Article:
Sons instructing their illiterate mother on how to vote.  People casting proxy votes for their entire family.  Mosques being put under pressure to support the party’s candidates.  Islamic propaganda leaflets at the entry of the polling station.

A nation in the Middle East, you say? Wrong.  I’m referring to the recent elections in the Netherlands.  Amid the establishment’s cries of joy over the “defeat” of Geert Wilders, another important story was all but brushed under the carpet: the migrant party “DENK” got three seats in parliament and became the biggest party in at least one district of the capital (Amsterdam).

Of course three seats does not mean they will wield great influence, but their electoral success is seen as the beginning of a new trend.  Migrants are turning away from their traditional “benefactors” in the European socialist parties, and forming political movements of their own.  In Belgium we had the AEL (Arab European League), an Arab nationalist (!) party that formed a common electoral formation with the anti-nationalist Belgian communist party PVDA.  This was probably the first “Islamo-Marxist” political party in the world.  The AEL formation has disappeared, but a controversial politician of Turkish descent (Ahmet Koc) wants to create a new party based on the successful Dutch example.

Apart from the irregularities during the election campaign and at the voting booth, the arrival of these “foreign nationalist” parties shows that large parts of the European immigrant communities have different opinions on matters of state as compared to their non-immigrant neighbors.

Some examples: the earlier mentioned Ahmet Koc — a big fan of the Turkish dictator Erdogan — got kicked out of the local socialist party during the Turkish purges last summer for a tweet (literal translation): “Allah, protect us from these traitors” (referring to anti- Erdogan Turks.).  This came from an elected official paid by the Belgian state (!).

The Dutch “DENK” immigrant party received widespread criticism because it failed to condemn numerous violent migrant protests.  During a recent diplomatic row between the Netherlands and Turkey, the DENK party refused to condemn the Turkish allegations that the Netherlands is a “Fascist, Nazi country”.  In fact, DENK is seen by more conservative outlets as a franchise of the Turkish state with political influence in Europe.  Their boycotting of conservative news outlets at their victory celebrations and refusal to participate in debates or interviews with radio stations that invite guests who criticize them (like the radio station NWL for inviting the anti-Islamist professor of Iranian descent, Afshin Ellian), shows how little they value free press and freedom of speech.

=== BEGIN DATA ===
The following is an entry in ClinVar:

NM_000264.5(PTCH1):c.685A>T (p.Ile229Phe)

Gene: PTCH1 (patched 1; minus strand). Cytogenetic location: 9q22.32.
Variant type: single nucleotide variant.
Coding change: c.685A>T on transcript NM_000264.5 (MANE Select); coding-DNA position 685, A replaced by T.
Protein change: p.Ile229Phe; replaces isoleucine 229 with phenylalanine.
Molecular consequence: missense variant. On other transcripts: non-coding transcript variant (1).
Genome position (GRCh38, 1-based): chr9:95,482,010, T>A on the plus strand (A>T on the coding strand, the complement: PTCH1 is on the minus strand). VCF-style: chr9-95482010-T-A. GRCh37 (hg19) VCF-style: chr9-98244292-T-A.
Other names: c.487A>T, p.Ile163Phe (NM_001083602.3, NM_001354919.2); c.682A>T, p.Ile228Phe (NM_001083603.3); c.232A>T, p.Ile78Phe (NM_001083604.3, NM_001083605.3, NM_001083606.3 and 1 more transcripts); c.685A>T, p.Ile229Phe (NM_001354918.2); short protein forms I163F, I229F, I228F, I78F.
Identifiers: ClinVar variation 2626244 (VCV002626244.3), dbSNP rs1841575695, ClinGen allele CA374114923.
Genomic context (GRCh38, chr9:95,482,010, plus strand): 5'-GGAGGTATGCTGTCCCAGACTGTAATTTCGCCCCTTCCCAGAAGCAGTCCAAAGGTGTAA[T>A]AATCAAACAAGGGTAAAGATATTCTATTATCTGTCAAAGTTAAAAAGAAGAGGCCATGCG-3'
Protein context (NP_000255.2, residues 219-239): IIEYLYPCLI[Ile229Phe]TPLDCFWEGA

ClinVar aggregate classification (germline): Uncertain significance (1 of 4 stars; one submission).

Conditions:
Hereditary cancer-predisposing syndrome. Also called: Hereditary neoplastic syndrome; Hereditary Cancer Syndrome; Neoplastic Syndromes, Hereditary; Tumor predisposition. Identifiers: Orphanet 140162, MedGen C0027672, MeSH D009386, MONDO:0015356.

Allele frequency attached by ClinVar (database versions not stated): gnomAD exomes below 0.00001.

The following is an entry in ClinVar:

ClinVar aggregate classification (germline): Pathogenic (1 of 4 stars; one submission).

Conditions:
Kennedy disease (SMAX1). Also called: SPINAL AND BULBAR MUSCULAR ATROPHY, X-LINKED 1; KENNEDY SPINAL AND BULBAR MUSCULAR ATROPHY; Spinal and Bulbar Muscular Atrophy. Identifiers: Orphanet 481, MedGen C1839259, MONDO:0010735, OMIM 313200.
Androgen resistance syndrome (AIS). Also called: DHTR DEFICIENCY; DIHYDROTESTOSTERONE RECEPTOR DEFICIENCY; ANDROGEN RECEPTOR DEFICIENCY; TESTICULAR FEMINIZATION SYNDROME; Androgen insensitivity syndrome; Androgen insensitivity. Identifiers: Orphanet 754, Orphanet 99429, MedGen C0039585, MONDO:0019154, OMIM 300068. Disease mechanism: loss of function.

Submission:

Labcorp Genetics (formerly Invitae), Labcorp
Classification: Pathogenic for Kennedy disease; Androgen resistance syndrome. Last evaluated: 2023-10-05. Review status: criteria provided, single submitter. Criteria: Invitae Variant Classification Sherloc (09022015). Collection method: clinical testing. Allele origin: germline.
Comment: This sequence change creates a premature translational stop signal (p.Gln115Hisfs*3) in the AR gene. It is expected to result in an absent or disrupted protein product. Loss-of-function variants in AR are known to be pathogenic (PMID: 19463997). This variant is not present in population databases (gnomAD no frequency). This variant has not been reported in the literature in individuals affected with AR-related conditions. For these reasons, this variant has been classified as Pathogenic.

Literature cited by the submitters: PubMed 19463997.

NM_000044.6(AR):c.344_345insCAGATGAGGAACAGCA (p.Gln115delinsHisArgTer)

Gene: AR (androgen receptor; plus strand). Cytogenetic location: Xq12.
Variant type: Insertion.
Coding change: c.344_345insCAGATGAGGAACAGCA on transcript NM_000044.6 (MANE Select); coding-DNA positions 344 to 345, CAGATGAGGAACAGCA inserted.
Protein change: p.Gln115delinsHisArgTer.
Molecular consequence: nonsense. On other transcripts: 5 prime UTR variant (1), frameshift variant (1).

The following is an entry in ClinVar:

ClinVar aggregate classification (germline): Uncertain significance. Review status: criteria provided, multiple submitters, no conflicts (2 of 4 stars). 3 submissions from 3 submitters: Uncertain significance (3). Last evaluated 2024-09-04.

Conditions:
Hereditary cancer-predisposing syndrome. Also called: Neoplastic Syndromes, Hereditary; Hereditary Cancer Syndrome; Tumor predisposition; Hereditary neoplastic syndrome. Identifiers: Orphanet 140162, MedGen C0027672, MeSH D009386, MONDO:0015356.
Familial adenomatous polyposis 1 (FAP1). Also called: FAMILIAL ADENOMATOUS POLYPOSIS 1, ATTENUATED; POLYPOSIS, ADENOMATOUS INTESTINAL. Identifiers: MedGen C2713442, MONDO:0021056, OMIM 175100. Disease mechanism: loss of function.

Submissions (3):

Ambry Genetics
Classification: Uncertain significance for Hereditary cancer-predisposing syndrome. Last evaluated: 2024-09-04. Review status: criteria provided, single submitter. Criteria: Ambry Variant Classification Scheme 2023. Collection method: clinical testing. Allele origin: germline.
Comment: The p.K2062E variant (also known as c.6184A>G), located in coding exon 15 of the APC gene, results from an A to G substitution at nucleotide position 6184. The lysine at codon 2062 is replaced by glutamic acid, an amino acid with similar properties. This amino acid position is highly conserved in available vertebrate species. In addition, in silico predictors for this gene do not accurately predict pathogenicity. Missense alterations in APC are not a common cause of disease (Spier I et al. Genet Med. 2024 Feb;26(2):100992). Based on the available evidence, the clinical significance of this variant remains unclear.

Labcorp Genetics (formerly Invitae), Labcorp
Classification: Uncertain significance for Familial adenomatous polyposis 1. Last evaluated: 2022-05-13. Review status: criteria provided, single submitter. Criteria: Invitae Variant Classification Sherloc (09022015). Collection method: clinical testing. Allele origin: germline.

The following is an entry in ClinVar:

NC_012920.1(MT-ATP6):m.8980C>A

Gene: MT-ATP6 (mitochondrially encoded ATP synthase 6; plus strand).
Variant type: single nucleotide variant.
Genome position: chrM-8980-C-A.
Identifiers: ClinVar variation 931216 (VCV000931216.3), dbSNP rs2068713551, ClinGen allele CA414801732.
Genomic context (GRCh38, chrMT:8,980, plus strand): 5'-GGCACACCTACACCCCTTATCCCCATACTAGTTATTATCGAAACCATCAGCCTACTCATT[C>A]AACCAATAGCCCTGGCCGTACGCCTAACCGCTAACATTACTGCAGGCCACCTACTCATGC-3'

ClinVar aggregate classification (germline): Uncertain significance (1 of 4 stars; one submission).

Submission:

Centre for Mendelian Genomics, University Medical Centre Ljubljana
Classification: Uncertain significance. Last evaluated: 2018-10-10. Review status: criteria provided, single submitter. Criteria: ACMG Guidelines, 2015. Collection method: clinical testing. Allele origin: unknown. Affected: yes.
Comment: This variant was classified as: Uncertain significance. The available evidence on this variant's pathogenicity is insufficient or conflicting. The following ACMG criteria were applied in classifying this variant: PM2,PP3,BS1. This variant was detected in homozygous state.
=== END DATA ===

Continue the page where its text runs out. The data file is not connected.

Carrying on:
Few will say these new “immigrant” parties have a positive influence on the integration of new citizens.  The enormous surge of Islamism is not new to the better-informed audiences in the USA.  (In our perpetual stream of good tidings from Europe: local Islamist militias have been training in urban warfare next to a Belgian nuclear plant.)

But apart from religious extremism, the immigrant communities also import strong nationalist sympathies straight from the motherland, especially in the Turkish community.  Belgian children of Turkish descent (sometimes the third generation living in Belgium) have held numerous pro-Erdogan rallies shouting Turkish nationalist slogans and the inevitable “Allahu Akbar.”  An extreme-right Turkish nationalist movement called “The Grey Wolves” has openly campaigned in the city of Ghent to rally support for the upcoming Turkish referendum (in which Erdogan is expected to consolidate his dictatorial powers once and for all).  In Austria, the defense ministry discovered that Austrian soldiers have illegally retained their Turkish nationality after enlisting.  How many of these soldiers of dubious loyalty are active members of the Army is unknown.

This surge in Turkish nationalism becomes especially frightening in light of some recent remarks.  Erdogan called on Turkish-Europeans to “produce more babies to increase Turkish influence in Europe,” while the Turkish foreign minister predicted “religious wars in Europe.”

Luckily for us, our legacy media is too busy painting Donald Trump as the resurrected Hitler to bother informing the public about these serious dangers to the stability of an entire continent.  Advice to our American friends: visit while it’s still here!